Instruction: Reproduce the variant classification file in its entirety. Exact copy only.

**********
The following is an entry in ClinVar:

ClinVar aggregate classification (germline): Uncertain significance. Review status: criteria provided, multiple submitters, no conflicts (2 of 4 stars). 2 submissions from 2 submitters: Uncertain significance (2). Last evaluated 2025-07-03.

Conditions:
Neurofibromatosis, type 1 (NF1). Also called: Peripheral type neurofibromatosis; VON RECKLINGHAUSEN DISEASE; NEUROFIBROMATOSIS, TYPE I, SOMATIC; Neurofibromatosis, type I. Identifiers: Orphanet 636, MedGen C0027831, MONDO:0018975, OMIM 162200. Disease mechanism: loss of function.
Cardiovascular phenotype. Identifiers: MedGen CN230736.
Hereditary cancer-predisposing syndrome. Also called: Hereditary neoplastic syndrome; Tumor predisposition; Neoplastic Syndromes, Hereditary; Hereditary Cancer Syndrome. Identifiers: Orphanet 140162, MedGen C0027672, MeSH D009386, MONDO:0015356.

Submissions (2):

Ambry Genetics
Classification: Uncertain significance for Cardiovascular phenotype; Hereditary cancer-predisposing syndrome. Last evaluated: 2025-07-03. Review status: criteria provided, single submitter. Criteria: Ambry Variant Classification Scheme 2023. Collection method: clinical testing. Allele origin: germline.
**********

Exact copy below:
The following is an entry in ClinVar:

ClinVar aggregate classification (germline): Uncertain significance. Review status: criteria provided, multiple submitters, no conflicts (2 of 4 stars). 2 submissions from 2 submitters: Uncertain significance (2). Last evaluated 2025-07-03.

Conditions:
Neurofibromatosis, type 1 (NF1). Also called: Peripheral type neurofibromatosis; VON RECKLINGHAUSEN DISEASE; NEUROFIBROMATOSIS, TYPE I, SOMATIC; Neurofibromatosis, type I. Identifiers: Orphanet 636, MedGen C0027831, MONDO:0018975, OMIM 162200. Disease mechanism: loss of function.
Cardiovascular phenotype. Identifiers: MedGen CN230736.
Hereditary cancer-predisposing syndrome. Also called: Hereditary neoplastic syndrome; Tumor predisposition; Neoplastic Syndromes, Hereditary; Hereditary Cancer Syndrome. Identifiers: Orphanet 140162, MedGen C0027672, MeSH D009386, MONDO:0015356.

Submissions (2):

Ambry Genetics
Classification: Uncertain significance for Cardiovascular phenotype; Hereditary cancer-predisposing syndrome. Last evaluated: 2025-07-03. Review status: criteria provided, single submitter. Criteria: Ambry Variant Classification Scheme 2023. Collection method: clinical testing. Allele origin: germline.